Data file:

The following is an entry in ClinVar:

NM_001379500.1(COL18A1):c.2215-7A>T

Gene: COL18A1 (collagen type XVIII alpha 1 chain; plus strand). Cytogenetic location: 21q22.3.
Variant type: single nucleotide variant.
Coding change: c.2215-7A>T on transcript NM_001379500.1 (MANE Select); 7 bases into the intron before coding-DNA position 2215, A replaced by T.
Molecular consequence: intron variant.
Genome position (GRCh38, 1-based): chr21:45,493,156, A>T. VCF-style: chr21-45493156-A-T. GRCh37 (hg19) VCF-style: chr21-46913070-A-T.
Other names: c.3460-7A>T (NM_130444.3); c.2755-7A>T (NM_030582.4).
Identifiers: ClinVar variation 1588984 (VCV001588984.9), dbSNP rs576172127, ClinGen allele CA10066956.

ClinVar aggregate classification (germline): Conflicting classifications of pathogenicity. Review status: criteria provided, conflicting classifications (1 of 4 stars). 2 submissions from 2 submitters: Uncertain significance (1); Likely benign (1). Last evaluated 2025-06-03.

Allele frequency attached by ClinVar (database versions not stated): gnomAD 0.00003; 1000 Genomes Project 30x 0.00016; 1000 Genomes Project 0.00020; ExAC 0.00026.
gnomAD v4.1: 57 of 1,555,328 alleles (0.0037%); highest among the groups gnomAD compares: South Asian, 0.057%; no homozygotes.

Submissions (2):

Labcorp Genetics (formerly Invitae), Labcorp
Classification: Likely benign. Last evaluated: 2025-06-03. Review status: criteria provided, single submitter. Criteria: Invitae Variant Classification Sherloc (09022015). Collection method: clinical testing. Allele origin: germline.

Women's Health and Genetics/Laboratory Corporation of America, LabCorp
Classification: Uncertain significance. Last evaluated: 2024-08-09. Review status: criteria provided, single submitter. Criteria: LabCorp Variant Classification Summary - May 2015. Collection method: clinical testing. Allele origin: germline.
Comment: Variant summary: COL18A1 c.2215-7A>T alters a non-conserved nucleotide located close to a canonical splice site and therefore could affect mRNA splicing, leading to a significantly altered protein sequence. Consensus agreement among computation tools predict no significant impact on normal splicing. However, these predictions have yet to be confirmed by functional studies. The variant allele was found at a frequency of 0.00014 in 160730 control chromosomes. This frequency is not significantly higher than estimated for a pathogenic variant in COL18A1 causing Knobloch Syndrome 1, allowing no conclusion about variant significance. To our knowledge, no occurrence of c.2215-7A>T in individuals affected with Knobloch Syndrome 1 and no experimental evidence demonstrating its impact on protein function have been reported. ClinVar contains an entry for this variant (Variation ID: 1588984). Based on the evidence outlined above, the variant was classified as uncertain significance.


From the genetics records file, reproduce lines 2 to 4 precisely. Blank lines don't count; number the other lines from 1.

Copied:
NM_001379500.1(COL18A1):c.2215-7A>T

Gene: COL18A1 (collagen type XVIII alpha 1 chain; plus strand). Cytogenetic location: 21q22.3.
Variant type: single nucleotide variant.